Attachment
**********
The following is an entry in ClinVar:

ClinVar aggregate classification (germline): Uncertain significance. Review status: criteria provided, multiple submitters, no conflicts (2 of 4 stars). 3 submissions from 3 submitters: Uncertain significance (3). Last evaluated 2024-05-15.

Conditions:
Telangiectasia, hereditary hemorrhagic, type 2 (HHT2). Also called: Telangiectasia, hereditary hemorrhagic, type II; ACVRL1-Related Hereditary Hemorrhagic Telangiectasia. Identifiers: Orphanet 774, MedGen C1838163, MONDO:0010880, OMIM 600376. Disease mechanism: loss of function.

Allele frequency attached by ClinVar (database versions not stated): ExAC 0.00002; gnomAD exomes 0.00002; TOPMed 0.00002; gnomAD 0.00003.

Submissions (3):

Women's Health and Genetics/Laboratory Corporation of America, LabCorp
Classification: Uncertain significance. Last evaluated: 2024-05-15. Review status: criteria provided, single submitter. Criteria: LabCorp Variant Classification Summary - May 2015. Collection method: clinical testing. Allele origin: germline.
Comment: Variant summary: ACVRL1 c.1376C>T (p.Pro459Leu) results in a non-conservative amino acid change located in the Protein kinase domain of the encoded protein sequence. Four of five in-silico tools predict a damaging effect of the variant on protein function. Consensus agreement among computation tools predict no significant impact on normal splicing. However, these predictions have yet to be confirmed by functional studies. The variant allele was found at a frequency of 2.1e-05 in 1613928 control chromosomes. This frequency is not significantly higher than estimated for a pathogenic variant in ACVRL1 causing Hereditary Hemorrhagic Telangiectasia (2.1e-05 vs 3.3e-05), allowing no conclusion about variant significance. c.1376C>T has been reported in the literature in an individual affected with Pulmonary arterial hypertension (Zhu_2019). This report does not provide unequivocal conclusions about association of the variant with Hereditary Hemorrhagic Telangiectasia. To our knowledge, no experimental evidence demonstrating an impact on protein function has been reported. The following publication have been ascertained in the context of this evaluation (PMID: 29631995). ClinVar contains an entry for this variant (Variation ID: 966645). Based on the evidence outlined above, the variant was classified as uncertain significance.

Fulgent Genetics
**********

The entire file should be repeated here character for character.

The following is an entry in ClinVar:

ClinVar aggregate classification (germline): Uncertain significance. Review status: criteria provided, multiple submitters, no conflicts (2 of 4 stars). 3 submissions from 3 submitters: Uncertain significance (3). Last evaluated 2024-05-15.

Conditions:
Telangiectasia, hereditary hemorrhagic, type 2 (HHT2). Also called: Telangiectasia, hereditary hemorrhagic, type II; ACVRL1-Related Hereditary Hemorrhagic Telangiectasia. Identifiers: Orphanet 774, MedGen C1838163, MONDO:0010880, OMIM 600376. Disease mechanism: loss of function.

Allele frequency attached by ClinVar (database versions not stated): ExAC 0.00002; gnomAD exomes 0.00002; TOPMed 0.00002; gnomAD 0.00003.

Submissions (3):

Women's Health and Genetics/Laboratory Corporation of America, LabCorp
Classification: Uncertain significance. Last evaluated: 2024-05-15. Review status: criteria provided, single submitter. Criteria: LabCorp Variant Classification Summary - May 2015. Collection method: clinical testing. Allele origin: germline.
Comment: Variant summary: ACVRL1 c.1376C>T (p.Pro459Leu) results in a non-conservative amino acid change located in the Protein kinase domain of the encoded protein sequence. Four of five in-silico tools predict a damaging effect of the variant on protein function. Consensus agreement among computation tools predict no significant impact on normal splicing. However, these predictions have yet to be confirmed by functional studies. The variant allele was found at a frequency of 2.1e-05 in 1613928 control chromosomes. This frequency is not significantly higher than estimated for a pathogenic variant in ACVRL1 causing Hereditary Hemorrhagic Telangiectasia (2.1e-05 vs 3.3e-05), allowing no conclusion about variant significance. c.1376C>T has been reported in the literature in an individual affected with Pulmonary arterial hypertension (Zhu_2019). This report does not provide unequivocal conclusions about association of the variant with Hereditary Hemorrhagic Telangiectasia. To our knowledge, no experimental evidence demonstrating an impact on protein function has been reported. The following publication have been ascertained in the context of this evaluation (PMID: 29631995). ClinVar contains an entry for this variant (Variation ID: 966645). Based on the evidence outlined above, the variant was classified as uncertain significance.

Fulgent Genetics